Tamima Itani 31:49
And if people want to learn more about Monty and Rose and their time at Montrose, the website Chicago piping plovers.org is a great resource

Stuart Carlton 31:58
there to go Chicago piping plovers.org Well, tell me about a tawny, thank you so much are the lead volunteer coordinator, Chicago piping plover as a board member of the Illinois Ornithological Society and about to be the seller of one or two more books to me and hopefully to many other people. Thank you so much for coming on and teaching us all about the Great Lakes Thank you very much.

You, nobody wants to hear this as the end of the Monty unrolls story. You know, there's some hope, but it's, it's it's Well, it's good to hear how touched so many people were I think, by by these two words.

Renie Miles 32:56
Yes. And their, their young son coming forward and, you know, coming to Montrose beach. That's, that's a nice Coda on the story.

Stuart Carlton 33:07
It is it is. And we hope that, yeah, we hope that it leads to Book Two, I guess, to continue the story metaphor. Um, but we'll see. And that's, you know, it's just a challenge with this stuff is symbols are really important. And they are and even just being that is good. But you hope that there's, I hope that in a few years, we're interviewing Clover people again.

Renie Miles 33:28
Yeah, I mean, I think Monty, and rose, because of their celebrity status really raised the level of the importance of conservation. And when you go to the beach, you know, seeing these areas that are no longer, you know, a place to lay your blanket, but they're, you know, planted with grasses and whatnot, I think. I think it really all connects for people a little more now.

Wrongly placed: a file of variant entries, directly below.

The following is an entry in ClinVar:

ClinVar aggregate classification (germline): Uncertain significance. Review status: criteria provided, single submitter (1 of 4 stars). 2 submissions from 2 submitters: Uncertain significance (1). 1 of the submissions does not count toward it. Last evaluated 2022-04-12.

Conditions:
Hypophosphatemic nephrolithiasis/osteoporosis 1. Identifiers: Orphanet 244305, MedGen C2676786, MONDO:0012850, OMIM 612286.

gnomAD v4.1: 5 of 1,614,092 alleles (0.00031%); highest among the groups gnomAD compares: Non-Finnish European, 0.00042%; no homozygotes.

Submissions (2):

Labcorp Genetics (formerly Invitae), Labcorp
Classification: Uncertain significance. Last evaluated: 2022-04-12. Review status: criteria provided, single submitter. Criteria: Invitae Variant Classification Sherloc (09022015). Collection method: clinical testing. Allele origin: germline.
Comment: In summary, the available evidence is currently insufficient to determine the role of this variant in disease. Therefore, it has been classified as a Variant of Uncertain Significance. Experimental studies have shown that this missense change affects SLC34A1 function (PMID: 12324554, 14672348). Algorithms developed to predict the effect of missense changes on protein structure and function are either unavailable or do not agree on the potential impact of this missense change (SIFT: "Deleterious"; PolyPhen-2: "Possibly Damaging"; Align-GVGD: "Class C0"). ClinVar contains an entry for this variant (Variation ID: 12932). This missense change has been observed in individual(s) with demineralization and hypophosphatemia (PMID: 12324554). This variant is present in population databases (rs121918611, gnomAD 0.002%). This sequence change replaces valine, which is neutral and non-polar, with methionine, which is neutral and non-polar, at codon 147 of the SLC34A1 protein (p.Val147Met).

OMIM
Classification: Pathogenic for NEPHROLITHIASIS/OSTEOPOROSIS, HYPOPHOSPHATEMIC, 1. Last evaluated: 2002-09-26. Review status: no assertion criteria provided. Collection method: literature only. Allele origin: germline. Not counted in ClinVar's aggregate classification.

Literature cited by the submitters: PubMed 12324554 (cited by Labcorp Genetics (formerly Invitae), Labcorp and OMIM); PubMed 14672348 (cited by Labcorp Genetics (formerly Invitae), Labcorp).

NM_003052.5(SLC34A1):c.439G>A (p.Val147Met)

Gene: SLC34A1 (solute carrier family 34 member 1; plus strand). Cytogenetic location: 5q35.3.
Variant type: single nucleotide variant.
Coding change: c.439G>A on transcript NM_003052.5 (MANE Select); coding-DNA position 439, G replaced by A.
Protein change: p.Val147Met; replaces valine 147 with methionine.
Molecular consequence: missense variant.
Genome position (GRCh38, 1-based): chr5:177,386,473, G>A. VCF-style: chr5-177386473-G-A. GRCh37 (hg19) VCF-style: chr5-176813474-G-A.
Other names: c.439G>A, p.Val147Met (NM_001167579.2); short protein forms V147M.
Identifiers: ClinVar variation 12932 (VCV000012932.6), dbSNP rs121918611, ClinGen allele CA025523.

Stuart Carlton 33:49
Yeah, I think it has to, and I think even that is a success. I remember. So I am when I was getting my master's degree, I was looking at an imperiled species of sucker, which would make Tideswell home or Dr. Fish happy, I think. And I remember talking with someone and they were like, well, Stuart, you know, why does it really matter? Right, you know, some species go extinct all the time. And, you know, that's true, right? That's, that's part of the deal. And some species should go extinct. I'm not saying, you know, naturally, but of course, the rates of extinction are way higher than they have been, thanks to human intervention. But I think some of these bigger picture things are a big chunk of it, right? When you look at like the additional awareness, that's good when you look at like the land that is conserved for endangered species, you know, that's a critical part of it, is that it's not about just this one species, but it's the environments they live in. And so I think that when you tie it to that bigger conservation, that's that's really important.